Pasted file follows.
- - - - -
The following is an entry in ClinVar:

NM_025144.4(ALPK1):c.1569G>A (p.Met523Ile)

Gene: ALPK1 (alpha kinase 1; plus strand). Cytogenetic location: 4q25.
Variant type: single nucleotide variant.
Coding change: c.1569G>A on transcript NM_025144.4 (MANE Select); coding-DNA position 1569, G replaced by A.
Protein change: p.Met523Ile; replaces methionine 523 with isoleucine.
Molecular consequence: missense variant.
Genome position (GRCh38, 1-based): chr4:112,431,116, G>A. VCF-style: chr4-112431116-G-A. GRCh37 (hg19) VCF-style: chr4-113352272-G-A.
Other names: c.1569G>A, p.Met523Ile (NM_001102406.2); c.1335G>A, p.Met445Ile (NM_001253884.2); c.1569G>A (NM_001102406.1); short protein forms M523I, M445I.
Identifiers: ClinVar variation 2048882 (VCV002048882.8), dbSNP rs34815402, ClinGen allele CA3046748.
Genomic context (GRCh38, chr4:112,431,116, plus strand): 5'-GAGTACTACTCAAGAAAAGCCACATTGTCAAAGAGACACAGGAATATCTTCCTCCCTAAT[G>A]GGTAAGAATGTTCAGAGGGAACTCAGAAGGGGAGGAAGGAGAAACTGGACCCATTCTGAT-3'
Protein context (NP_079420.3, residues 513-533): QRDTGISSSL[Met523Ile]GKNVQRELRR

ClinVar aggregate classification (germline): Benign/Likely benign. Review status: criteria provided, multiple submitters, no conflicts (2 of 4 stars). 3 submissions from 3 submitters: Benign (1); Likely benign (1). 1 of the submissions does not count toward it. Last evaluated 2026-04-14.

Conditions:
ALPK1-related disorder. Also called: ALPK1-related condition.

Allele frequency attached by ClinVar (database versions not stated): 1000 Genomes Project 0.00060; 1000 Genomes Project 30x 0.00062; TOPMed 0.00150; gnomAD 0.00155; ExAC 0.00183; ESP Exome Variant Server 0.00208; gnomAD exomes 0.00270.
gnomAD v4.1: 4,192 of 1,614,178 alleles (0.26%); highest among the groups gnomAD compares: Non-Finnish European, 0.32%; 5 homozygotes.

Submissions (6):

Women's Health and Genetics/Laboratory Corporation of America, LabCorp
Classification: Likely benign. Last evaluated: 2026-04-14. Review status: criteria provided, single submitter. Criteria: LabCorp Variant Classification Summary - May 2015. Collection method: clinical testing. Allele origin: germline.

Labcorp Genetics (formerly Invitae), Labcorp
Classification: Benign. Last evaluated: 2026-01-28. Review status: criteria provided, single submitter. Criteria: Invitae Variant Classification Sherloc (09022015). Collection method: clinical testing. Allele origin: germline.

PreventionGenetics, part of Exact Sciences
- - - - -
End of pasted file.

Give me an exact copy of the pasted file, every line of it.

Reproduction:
The following is an entry in ClinVar:

NM_025144.4(ALPK1):c.1569G>A (p.Met523Ile)

Gene: ALPK1 (alpha kinase 1; plus strand). Cytogenetic location: 4q25.
Variant type: single nucleotide variant.
Coding change: c.1569G>A on transcript NM_025144.4 (MANE Select); coding-DNA position 1569, G replaced by A.
Protein change: p.Met523Ile; replaces methionine 523 with isoleucine.
Molecular consequence: missense variant.
Genome position (GRCh38, 1-based): chr4:112,431,116, G>A. VCF-style: chr4-112431116-G-A. GRCh37 (hg19) VCF-style: chr4-113352272-G-A.
Other names: c.1569G>A, p.Met523Ile (NM_001102406.2); c.1335G>A, p.Met445Ile (NM_001253884.2); c.1569G>A (NM_001102406.1); short protein forms M523I, M445I.
Identifiers: ClinVar variation 2048882 (VCV002048882.8), dbSNP rs34815402, ClinGen allele CA3046748.
Genomic context (GRCh38, chr4:112,431,116, plus strand): 5'-GAGTACTACTCAAGAAAAGCCACATTGTCAAAGAGACACAGGAATATCTTCCTCCCTAAT[G>A]GGTAAGAATGTTCAGAGGGAACTCAGAAGGGGAGGAAGGAGAAACTGGACCCATTCTGAT-3'
Protein context (NP_079420.3, residues 513-533): QRDTGISSSL[Met523Ile]GKNVQRELRR

ClinVar aggregate classification (germline): Benign/Likely benign. Review status: criteria provided, multiple submitters, no conflicts (2 of 4 stars). 3 submissions from 3 submitters: Benign (1); Likely benign (1). 1 of the submissions does not count toward it. Last evaluated 2026-04-14.

Conditions:
ALPK1-related disorder. Also called: ALPK1-related condition.

Allele frequency attached by ClinVar (database versions not stated): 1000 Genomes Project 0.00060; 1000 Genomes Project 30x 0.00062; TOPMed 0.00150; gnomAD 0.00155; ExAC 0.00183; ESP Exome Variant Server 0.00208; gnomAD exomes 0.00270.
gnomAD v4.1: 4,192 of 1,614,178 alleles (0.26%); highest among the groups gnomAD compares: Non-Finnish European, 0.32%; 5 homozygotes.

Submissions (6):

Women's Health and Genetics/Laboratory Corporation of America, LabCorp
Classification: Likely benign. Last evaluated: 2026-04-14. Review status: criteria provided, single submitter. Criteria: LabCorp Variant Classification Summary - May 2015. Collection method: clinical testing. Allele origin: germline.

Labcorp Genetics (formerly Invitae), Labcorp
Classification: Benign. Last evaluated: 2026-01-28. Review status: criteria provided, single submitter. Criteria: Invitae Variant Classification Sherloc (09022015). Collection method: clinical testing. Allele origin: germline.

PreventionGenetics, part of Exact Sciences